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Thanksgiving and Prosperity November 27, 2010

Posted by roberttalley in Prosperity Gospel, Psalms, Thanksgiving.

Psalm 30

From Max Lucado’s When God Whispers Your Name: “We push back from the Thanksgiving table and pat our round bellies. ‘I’m satisfied,’ we declare. But look at us a few hours later, back in the kitchen picking the meat from the bone…

As a child we say, ‘If only I were a teenager.’ As a teen we say, ‘If only I were an adult.’ As an adult, ‘If only I were married.’ As a spouse, ‘If only I had kids.’ As a parent, ‘If only my kids were grown.’ In an empty house, ‘If only the kids would visit.’ As a retiree in the rocking chair with stiff joints and fading sight, ‘If only I were a child again.’”

God blesses us and yet we are not content. This psalm, however, describes a man who was not only content but thought he was self-sufficient. This man is David. We will see though that God brought him low and then lifted him up and that through being brought low and lifted up he learned thanksgiving.

A. God has lifted us up out of certain doom (verses 1-5). “Lifted up” here is the word used for drawing water out of a well. David found himself at the bottom of the well surrounded by enemies. He could not rescue himself and there was no one there to help him.

The plight of each individual is much the same. It does not matter whether you are king or beggar, preacher or prostitute. Each of us is doomed. We are surrounded by our enemies: sin, death, hell, Satan, the ungodly world in which we live, fear, doubt, suffering of many kinds, and darkness, which is ignorance of all that is godly as well as separation from God. That is the list of those with whom we are sharing the bottom of our well.

Then Jesus came…

a. He came to deliver us from death. Hebrews 2:14-17 says, “…He Himself … [became human], that through death He might destroy him who had the power of death, that is, the devil, and release those who through fear of death were all their lifetime subject to bondage…that He might be a merciful and faithful High Priest…to make propitiation for the sins of the people.”

b. “He has delivered us from the power of darkness and conveyed us into the kingdom of the Son of His love, in whom we have redemption through His blood, the forgiveness of sins” (Colossians 1:13-14).

c. He will deliver us from this evil world. “Our Lord Jesus Christ…gave Himself for our sins, that He might deliver us from this present evil age, according to the will of our God and Father, to whom be glory forever and ever.” (Galatians 1:3-5).

B. God prospered us and then left us to our own devices (verses 6-7). Patrick Morley tells how that he “grew proud, not in [open] arrogance, but in subtly looking down on others, commending [himself] for superior accomplishment. One day God decided to get [his] attention…He put the business on its back. It was the best education and the most spiritually rewarding time of [his] life.”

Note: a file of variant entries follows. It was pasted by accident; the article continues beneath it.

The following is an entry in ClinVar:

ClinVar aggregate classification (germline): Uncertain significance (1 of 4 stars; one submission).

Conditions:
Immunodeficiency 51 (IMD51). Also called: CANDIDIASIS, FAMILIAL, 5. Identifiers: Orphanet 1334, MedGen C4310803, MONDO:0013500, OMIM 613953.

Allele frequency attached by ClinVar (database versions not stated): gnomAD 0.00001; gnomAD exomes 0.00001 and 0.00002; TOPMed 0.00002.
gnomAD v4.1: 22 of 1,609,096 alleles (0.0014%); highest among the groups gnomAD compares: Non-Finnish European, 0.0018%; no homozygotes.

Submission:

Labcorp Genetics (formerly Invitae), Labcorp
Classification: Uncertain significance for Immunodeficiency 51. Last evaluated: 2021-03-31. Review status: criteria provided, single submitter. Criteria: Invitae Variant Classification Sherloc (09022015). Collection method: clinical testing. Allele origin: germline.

The same thing happened to David. He had killed Goliath and had become a great military leader. He had fought overwhelming odds and won repeatedly. He had become a skilled manager of men. God prospered him and then allowed him to fall prey to his own success. We do not know the exact occasion but God began to multiply David’s enemies. David needed to be driven back to the understanding that he needed God.

As Anne Ortlund in My Sacrifice, His Fire wrote, “…I discovered that God’s leash wasn’t too tight-my heart was too proud! I thought I ‘deserved’ more; my self-image had greater expectations, and that attitude was the very grease on which I slid into self-pity, discontent, ungratefulness, misery.”

C. We committed ourselves to His worship (verses 8-10). Does God need us to worship Him? No, He is the Almighty whether we recognize it or not. You see, the purpose of worship is evangelistic. If what we do in here does not make a difference out there, then what we have done in here is not worship. For too many Christians, the church service is a spiritual comfort food.

Tim Keller, a pastor in Manhattan, in an interview years ago said, “I worship…when I realize I’ve been trusting in my own abilities, not the sovereignty and goodness of God. When I put my affections off the other things I’ve been trusting in – which is why I’m anxious – and put them on God…the truth will affect my emotions – and my will.”

D. God gives us joy so that we might glorify Him (verses 11-12a). God has not blessed us because we deserve it. God has not blessed us because we value religious freedom. God has not blessed us because we are democratic. God has not blessed us because we send missionaries. God has not blessed us because we tithe. God has not blessed us because we support Israel. God has not blessed us because we oppose abortion. God has blessed us for this reason alone, “So that we might glorify Him before others.”

“A man was standing behind a woman at the check-out counter of a local grocery store. He was well-dressed and his facial expression was quite stern. The woman glanced back at him a time or two as she finished unloading her basket. Finally, unable to restrain herself any long, she asked the serious-looking gentleman, ‘Excuse me, but do you happen to be a minister?’ ‘No, I’m not,’ he replied. ‘I’ve just been sick for a couple of weeks.’” (from Chuck Swindoll in Living Above the Level of Mediocrity).

E. Let us glorify Him in thanksgiving this week (verses 12b). God has saved you from a horrible pit. He has washed you from your sin. He has convicted you of your pride and brought you to salvation. You are committed to following Him. He has given you joy unspeakable and full of God. This thanksgiving, let people know from what God has saved, that you are committed to Him and nothing or no one else, and that you rejoice in Him.

Next week: “Preparing for the Dawn” Luke 1:67-80



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